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Reaching people here in America is powerful. Educating, touching lives, providing opportunities, it all makes an impact here at home, however, once you see the lives of the Deaf in Developing Nations, a passion can errupt within, a passion to change lives beyond our borders. God graciously led us to an intimate relationship with a residential school for the Deaf in Northeastern Mexico called Con Mis Manos. Over the last 9 years we have emotionally, physically, spiritually, and financially supported this incredible outreach. We have seen children at the school grow-up, marry, have children and sadly even pass away. We have been a part of their lives and they have stolen our hearts. 


Our dream is to change the world. We know that starts through our love and support and personal sacrifice. We strive to make a difference in the the education, lives, and laws of Deaf individuals across the globe. 

Although Gate's primary focus in our foreign outreach has been to support CMM as the need has been so great, our outreach does extend beyond Mexico. Gate supports international Deaf outreaches through Wycliffe & DMI, two powerful and impactful organizations within the worldwide Deaf Community.


Our hope in coming years is to continue to send teams and do personal work in other parts of the world. Until then, there is much to be done in Mexico, and with that, we go. 







Does Gate take teams to Mexico? 

YES! Our staff travels to Mexico annually. We take teams on average every other year. To find out if we will be traveling to Mexico with a team this year, contact our office. 


How many people tavel on the teams? 

3 - 8 on average. 


What does it cost?  

The costs change year to year but on average the trip costs around $1500. 


How long is the trip?

The trips average 10 days. 


How does the team prepare?  

We have a few weeks of training prior to our departure. 


Can people travel from anywhere in the U.S. to join the trip?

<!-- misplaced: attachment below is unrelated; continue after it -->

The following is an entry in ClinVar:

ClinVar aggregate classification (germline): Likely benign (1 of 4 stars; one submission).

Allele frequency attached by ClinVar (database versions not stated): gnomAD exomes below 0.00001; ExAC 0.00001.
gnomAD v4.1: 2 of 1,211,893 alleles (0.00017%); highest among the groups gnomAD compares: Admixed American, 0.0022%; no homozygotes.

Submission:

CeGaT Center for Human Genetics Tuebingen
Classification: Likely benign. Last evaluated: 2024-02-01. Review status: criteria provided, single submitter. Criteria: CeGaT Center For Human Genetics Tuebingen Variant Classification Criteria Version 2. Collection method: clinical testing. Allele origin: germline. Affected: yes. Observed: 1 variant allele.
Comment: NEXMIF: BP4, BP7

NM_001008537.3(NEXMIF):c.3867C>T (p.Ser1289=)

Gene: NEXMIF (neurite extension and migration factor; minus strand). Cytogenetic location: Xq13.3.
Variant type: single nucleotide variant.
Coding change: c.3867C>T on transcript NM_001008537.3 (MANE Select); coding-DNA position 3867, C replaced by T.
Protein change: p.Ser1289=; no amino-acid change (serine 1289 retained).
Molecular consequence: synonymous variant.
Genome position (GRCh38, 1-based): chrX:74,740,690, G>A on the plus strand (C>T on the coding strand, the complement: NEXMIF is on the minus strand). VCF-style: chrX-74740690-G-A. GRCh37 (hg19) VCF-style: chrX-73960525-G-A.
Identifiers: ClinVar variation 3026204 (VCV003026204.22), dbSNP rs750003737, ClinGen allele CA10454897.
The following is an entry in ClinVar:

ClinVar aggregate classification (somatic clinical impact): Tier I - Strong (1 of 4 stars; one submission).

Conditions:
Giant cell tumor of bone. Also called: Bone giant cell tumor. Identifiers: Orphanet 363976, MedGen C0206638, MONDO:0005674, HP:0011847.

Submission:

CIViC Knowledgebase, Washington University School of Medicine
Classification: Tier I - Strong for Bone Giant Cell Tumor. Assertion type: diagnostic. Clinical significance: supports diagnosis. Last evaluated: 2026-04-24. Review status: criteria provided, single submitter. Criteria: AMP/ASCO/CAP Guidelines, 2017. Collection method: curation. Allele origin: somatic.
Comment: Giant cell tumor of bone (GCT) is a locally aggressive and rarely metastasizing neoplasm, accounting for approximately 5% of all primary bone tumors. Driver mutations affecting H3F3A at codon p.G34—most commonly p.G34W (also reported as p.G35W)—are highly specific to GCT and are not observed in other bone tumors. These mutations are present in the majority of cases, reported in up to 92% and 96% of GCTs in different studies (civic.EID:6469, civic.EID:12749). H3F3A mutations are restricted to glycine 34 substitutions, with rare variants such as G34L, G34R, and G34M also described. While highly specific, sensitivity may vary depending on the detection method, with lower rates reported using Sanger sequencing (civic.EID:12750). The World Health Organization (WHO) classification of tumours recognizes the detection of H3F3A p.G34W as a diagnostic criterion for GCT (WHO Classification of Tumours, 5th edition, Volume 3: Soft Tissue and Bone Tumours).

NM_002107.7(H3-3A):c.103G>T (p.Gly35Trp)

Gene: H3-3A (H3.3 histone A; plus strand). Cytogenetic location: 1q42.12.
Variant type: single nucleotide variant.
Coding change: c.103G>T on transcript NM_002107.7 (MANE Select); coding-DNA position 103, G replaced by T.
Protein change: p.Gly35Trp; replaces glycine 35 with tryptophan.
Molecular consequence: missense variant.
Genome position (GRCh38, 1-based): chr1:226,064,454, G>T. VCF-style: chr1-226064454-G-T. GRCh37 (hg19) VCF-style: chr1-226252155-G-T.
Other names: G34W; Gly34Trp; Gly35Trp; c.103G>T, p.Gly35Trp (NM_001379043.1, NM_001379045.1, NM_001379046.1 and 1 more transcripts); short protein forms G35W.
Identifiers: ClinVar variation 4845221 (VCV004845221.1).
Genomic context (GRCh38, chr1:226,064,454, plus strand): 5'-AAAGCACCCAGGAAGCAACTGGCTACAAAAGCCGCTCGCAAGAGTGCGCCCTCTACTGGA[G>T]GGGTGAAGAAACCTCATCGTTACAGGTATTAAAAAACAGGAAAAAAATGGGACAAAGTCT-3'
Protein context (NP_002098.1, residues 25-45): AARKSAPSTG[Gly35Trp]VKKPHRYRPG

How does the team travel down to Mexico? 

By land... we usually travel in an SUV caravan. You are welcome to fly at an additional fee. 


Are there requirements to be on the team? 

Yes. Everyone moves through an applicaton process before being accepted on the team. 


Is knowledge of Sign Language required? 

No. The kids use Mexican Sign Language so they can't be understood by most Americans whether or not the team knows ASL. 


Can team members leave early?

Yes, alternative dates are an option. 


What activities does the team participate in? 

Activities vary every year. Our goal is to love on the kids, the families, the community, the staff, etc. That may mean we take the kids to a pool, or we fund outings of various kinds, it may mean we hold parties, festivals, or we do community outreach with them. The school directors guide us to what is ideal for the students annually. 


Do teams spend a great deal of time with the kids?  

YES! We are with the kids approximately 70% -85% of the time.


Is a passport required? 

Yes. All Americans traveling into Mexico will need a passport. 


Is there an age restriction to be on a team? 

Yes. We generally do not accept individuals younger than 15. 


Are there physical restrictions to be on a team? 

Yes. We will be in extreme heat working extreme hours. Assume every day is a 12 - 15 hour day with temperatures in the 90's with 50 - 90% humidity and above. You will sweat. You will be exhausted. This trip is about changing lives not about comfort... however, seeing those smiling faces of Deaf kids makes everything worth it. 


Is it dangerous? 

There are dangers in Matamoros, but our teams have always been safe. The directors are vigilant about safety. 


How do I get involved? 

Contact us today!




1) The Deaf have no legal status, and no legal rights.

Although in some parts of Mexico the Deaf are acknowledged and respected, in Matamoros, the Deaf have no legal status. If a Deaf man breaks the law, technically he cannot be held accountable
because he does not have legal status. If a
Deaf child is beaten or sexually assaulted, technically nothing has occurred because that child had no legal status.


2) The Deaf have no access to interpreters.  

Accessibility is rare. The Deaf in Northeastern Mexico do not have access to interpreters. If a Deaf individual wants an interpreter to speak to a doctor or lawyer they have to find a Hearing child of a Deaf adult who can help. 


3)  The Deaf have no access to public education. 

Deaf children are forced to sit in classes with Hearing children and lipread the teachers. Most have no lipreading abilities. 

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